Carbon Nanostructures

5.1. INTRODUCTION

This chapter is concerned with various nanostructures of carbon. A separate chapter is devoted to carbon because of the important role of carbon bonding in the organic molecules of life (see Chapter 12), and the unique nature of the carbon bond itself. It is the diverse nature of this bond that allows carbon to form some of the more interesting nanostructures, particularly carbon nanotubes. Possibly more than any of die other nanostructares, these carbon nanotubes have enormous applications potential which we will discuss in this chapter,

5.2. CARBON MOLECULES 5.2.1. Nature of the Carbon Bond

In order to understand the nature of the carbon bond it is necessary to examine the electronic structure of the carbon atom. Carbon contains six electrons, which are distributed over the lowest energy levels of the carbon atom. The structure is designated as follows (Is)2, (2s), (2px), (2py), (2p2) when bonded to atoms in molecules. The lowest energy level Is with the quantum number N= 1 contains two

Introduction to Nartotechhology, by Charles P. Poole Jr. and Frank J. Owens. ISBN 0-471-07935-9. Copyright © 2003 John Wiley & Sons, Inc.

electrons with oppositely paired electron spins. The electron charge distribution in an s state is spherically symmetric about die nucleus. These li electrons do not participate in the chemical bonding. The next four electrons are in the N=2 energy state, one in a spherically symmetric s orbital, and three in px, py, and pz orbitals, which have the very directed charge distributions shown in Fig. 5.1a, oriented perpendicular to each other. This outer s orbital together with die three p orbitals form the chemical bonds of carbon with other atoms. The charge distribution associated with these orbitals mixes (or overlaps) with the charge distribution of each other atom being bonded to carbon. In effect, one can view the electron charge between the two atoms of a bond as the glue that holds the atoms together. On the basis of this simple picture the methane molecule, CH4, might have the structure shown in Fig. 5.1b, where the H—C bonds are at right angles to each other. However, z z z z z z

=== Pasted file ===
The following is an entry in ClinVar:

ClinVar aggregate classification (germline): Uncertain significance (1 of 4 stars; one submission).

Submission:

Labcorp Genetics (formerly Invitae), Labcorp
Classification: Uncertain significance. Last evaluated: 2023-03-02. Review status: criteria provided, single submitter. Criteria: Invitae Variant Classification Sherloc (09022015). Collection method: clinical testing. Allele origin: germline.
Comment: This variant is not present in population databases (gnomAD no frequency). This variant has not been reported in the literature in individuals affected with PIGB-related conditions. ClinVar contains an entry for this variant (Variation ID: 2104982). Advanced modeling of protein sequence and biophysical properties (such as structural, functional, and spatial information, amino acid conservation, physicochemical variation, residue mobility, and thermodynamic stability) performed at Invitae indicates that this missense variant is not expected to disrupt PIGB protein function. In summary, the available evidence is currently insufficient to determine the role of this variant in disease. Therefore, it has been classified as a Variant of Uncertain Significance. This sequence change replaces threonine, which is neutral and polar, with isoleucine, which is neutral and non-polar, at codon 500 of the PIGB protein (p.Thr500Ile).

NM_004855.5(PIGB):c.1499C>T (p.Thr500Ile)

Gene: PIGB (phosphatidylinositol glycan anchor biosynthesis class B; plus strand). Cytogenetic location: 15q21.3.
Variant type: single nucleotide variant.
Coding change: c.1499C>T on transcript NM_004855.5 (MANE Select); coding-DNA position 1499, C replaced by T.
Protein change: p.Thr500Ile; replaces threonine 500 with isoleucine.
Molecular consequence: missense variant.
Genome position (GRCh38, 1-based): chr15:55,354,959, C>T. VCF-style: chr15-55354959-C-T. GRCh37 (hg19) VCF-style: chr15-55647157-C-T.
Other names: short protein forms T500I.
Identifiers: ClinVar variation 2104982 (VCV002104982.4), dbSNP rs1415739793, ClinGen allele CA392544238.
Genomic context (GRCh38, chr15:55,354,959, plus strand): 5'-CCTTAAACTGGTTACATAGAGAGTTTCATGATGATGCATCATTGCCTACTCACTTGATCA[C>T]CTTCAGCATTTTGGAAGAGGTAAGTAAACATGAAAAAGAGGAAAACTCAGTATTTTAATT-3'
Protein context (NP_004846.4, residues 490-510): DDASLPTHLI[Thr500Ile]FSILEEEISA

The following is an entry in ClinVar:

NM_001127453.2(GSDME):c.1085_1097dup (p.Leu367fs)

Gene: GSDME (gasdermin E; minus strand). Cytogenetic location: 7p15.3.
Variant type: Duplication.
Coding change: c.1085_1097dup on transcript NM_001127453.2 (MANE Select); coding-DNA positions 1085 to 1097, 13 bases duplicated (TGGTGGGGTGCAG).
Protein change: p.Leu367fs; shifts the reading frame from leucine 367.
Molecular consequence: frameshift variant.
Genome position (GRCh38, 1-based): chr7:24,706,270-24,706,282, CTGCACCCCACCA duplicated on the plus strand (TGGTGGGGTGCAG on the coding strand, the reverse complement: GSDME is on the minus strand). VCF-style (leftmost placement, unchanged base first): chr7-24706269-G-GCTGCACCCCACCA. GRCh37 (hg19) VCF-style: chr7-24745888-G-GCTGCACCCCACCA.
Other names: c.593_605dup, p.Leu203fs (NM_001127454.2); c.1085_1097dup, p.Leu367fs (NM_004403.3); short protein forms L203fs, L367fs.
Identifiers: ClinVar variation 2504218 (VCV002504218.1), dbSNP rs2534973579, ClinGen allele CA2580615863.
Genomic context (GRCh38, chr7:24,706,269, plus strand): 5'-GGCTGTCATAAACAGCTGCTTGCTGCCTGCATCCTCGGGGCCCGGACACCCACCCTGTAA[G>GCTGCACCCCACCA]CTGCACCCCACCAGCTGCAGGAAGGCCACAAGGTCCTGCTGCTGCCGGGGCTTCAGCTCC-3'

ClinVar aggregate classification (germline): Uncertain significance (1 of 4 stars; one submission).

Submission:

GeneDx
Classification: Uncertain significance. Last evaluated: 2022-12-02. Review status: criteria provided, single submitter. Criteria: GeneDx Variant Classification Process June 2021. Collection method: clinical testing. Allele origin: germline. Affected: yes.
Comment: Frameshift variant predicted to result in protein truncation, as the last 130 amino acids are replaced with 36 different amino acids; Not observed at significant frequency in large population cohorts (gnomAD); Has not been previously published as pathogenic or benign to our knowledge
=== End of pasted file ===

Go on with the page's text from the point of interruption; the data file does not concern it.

(a)
(c)

Figure 5.1. (a) Illustration of p„ Py, and pz orbitals of the carbon atom; (b) structure of methane CH« assuming that the valence orbitals of carbon are pure p„ Py, and p, orbitals; (c) actual structure of CH4, which is explained by sp3 hybridization.

methane does not have this configuration; rather, it has the tetrahedral structure shown in Fig. 5.1c, where the carbon bonds make angles of 109°28' with each other. The explanation lies in the concept of hybridization. In the carbon atom the energy separation between the 2s level and the 2p levels is very small, and this allows an admixture of the 2s wavefiinction with one or more of the 2p, wavefunctions. The un-normalized wavefunction *F in a valence state can be designated by the expression va = s+xP (5.i)

where p indicates an admixture of p\ orbitals. With this hybridization the directions of the p lobes and the angles between them changes. The angles will depend on the relative admixture X of the p states with the s state. Three kinds of hybridization are identified in Table 5.1, which shows the bond angles for the various possibilities, which are 180°, 120°, and 109°28' for the linear compound acetylene (H-C=C-H), the planar compound ethylene (H2C=CH2), and tetrahedral methane (CH4), respectively. In general, most of die bond angles for carbon in organic molecules have these values. For example, the carbon bond angle in diamond is 109°, and in graphite and benzene it is 120°.

Solid carbon has two main structures called allotropie forms that are stable at room temperature: diamond and graphite. Diamond consists of carbon atoms that are tetrahedrally bonded to each other through sp3 hybrid bonds that form a three-dimensional network. Each carbon atom has four nearest-neighbor carbons. Graphite has a layered structure with each layer, called a graphitic sheet, formed from hexagons of carbon atoms bound together by sp2 hybrid bonds that make 120° angles with each other. Each carbon atom has three nearest-neighbor carbons in the planar layer. The hexagonal sheets are held together by weaker van der Waals forces, discussed in the previous chapter.

5.2.2. New Carbon Structures

Until 1964 it was generally believed that no other carbon bond angles were possible in hydrocarbons, that is, compounds containing only carbon and hydrogen atoms. In that year Phil Eaton of the University of Chicago synthesized a square carbon molecule, CgHg, called cubane, shown in Fig. 5.2a. In 1983 L. Paquette of Ohio State University synthesized a C2oH20 molecule having a dodecahedron shape,

Table 5.1. Types ot sp" hybridization, the resulting bond angles, and examples of molecules

Type of Hybridization

Digonal sp

Trigonal sp2

Tetrahedral sp3

Orbitals used for bond

S,Px

S, Px, Py

s, Px, Py, Pz

Example

Acetylene C2H2

Ethylene C2H,

Methane CH4

Value of X

0 0

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